Confederate Memorial Day in the United States Date in the current year: April 22, 2024

Confederate Memorial Day in the United States Confederate Memorial Day, also known as Confederate Heroes Day or Confederate Decoration Day in some states, is observed in the Southern United States to honor the memory of Confederate soldiers who died in the Civil War. It was originally observed on April 26 to commemorate the surrender of the Army of Tennessee at Bennett Place, but these days, its dates in different states vary from January 19 to the second Saturday of October.

The American Civil War was fought between the northern United States (the Union) and the southern United States (the confederacy). Its primary cause was the long-standing controversy over the practice of slavery, as well as the economic, political and social differences between northern and southern states.

The war lasted for four years and ended with the Union victory in May 1865. A year later, the Ladies’ Memorial Association of Columbus, Georgia passed a resolution to create an annual memorial day for Confederate soldiers who had died in military service. Secretary of the Association Marry Ann Williams (née Howard) was tasked with penning a letter to other associations in former Confederate states, inviting them to set aside a day to commemorate Confederate soldiers and decorate their graves.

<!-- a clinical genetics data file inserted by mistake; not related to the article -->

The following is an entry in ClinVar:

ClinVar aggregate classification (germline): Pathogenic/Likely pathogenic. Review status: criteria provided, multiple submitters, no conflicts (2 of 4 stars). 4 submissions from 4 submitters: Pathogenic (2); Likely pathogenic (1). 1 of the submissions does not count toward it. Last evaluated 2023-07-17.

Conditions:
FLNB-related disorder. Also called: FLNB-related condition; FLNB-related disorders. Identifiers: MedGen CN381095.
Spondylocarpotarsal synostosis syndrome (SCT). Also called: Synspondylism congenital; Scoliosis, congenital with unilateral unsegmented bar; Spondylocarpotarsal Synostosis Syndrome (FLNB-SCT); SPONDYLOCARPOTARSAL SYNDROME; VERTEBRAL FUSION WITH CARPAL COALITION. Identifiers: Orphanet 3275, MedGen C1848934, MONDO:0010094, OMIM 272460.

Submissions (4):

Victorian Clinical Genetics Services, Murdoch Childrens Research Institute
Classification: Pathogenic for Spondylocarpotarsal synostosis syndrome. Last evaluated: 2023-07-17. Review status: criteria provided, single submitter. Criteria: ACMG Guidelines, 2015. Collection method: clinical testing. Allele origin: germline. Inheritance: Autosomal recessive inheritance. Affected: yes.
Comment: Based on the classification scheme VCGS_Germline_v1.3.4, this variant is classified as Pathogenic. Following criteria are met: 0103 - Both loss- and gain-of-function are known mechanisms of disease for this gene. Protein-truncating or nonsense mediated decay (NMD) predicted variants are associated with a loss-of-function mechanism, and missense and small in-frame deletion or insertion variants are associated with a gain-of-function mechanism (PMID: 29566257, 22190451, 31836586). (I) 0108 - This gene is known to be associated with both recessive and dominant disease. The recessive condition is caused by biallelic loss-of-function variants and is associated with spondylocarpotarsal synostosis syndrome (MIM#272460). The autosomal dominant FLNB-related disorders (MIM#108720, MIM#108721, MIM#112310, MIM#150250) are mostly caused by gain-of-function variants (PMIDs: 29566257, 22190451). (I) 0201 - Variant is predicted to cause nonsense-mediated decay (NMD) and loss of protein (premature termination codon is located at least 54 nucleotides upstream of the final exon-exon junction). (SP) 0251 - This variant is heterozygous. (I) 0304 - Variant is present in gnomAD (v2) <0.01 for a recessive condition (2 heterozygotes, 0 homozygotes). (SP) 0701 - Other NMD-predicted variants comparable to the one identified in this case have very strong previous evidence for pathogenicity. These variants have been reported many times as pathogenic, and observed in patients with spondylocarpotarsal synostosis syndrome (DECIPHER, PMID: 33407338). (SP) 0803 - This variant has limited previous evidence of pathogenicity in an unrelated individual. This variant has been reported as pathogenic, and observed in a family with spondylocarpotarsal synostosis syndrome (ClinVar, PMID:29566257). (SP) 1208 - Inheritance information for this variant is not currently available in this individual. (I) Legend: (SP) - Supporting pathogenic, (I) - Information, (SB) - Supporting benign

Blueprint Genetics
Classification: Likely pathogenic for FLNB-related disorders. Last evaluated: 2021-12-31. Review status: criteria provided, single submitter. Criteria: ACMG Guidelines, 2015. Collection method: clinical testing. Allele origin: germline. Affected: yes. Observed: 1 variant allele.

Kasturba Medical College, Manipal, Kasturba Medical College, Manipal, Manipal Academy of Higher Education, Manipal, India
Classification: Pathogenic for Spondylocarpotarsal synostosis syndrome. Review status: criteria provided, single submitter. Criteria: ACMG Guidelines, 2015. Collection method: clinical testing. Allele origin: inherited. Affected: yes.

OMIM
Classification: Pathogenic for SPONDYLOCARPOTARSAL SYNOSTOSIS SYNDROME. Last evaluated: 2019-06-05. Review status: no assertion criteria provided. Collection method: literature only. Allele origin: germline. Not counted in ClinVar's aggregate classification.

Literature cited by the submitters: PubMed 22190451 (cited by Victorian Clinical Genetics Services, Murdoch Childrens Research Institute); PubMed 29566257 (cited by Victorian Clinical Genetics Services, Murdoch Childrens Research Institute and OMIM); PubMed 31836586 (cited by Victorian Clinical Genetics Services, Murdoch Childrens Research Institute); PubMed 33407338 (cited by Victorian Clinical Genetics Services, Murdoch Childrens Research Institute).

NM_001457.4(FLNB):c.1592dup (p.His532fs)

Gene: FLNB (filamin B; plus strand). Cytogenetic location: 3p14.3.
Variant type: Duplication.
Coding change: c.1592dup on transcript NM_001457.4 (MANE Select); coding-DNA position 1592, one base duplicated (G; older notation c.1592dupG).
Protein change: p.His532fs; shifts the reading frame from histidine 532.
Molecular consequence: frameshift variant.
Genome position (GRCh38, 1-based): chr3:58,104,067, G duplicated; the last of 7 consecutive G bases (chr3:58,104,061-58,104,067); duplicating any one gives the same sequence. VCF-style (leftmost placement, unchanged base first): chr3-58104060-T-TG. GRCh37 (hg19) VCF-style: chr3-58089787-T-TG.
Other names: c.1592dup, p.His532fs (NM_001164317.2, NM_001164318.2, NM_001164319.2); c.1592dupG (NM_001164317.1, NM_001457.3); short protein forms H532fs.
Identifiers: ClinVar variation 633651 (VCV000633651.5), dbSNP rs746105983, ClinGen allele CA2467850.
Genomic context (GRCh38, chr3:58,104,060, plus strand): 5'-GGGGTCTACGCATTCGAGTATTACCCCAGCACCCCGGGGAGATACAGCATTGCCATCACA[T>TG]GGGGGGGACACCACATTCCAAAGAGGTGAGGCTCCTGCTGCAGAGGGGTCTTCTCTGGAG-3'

The date of the observance was chosen by Williams’s cousin, Lizzie Rutherford. She selected April 26 to commemorate the anniversary of the surrender of General Joseph E. Johnston, commander of the Army of the Tennessee, to Union General William Tecumseh Sherman at Bennett Place in 1865. For many in the Confederate States of America, this was the day when the war ended, although the official date is May 9, as declared by President Andrew Johnson.

Confederate Memorial Day was originally named simply Memorial Day. The word “Confederate” was added to its name after the inauguration of a Northern version of the observance, celebrated in May (which would later transform into the federal Memorial Day for the U.S. military personnel that died in service).

The first official celebration of Confederate Memorial Day as a public state holiday occurred in 1874 in Georgia. By 1916, it was celebrated on June 3 by ten Southern states; they chose the date to commemorate the birthday of Jefferson Davis, the first and only president of the Confederate States of America. Other Southern states celebrated it either on April 26 or on May 10 (the anniversary of Davis’s capture by the Union).

Confederate Memorial Day is observed in most of the Southern States, albeit unofficially (the only states where it is an official state holiday are Alabama, Florida, Mississippi, South Carolina and Tennessee). As we’ve already mentioned above, its dates vary from state to state: January 19 (Robert E. Lee’s birthday) in Texas, the fourth Monday in April in Alabama, Florida and Georgia, the last Monday in April in Mississippi, May 10 in North Carolina and South Carolina, May 30 in Virginia, June 3 in Kentucky, Louisiana and Tennessee, and the second Saturday in October in Arkansas.

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Confederate Memorial Day, Confederate Decoration Day, Confederate Heroes Day, observances in the US, official state holidays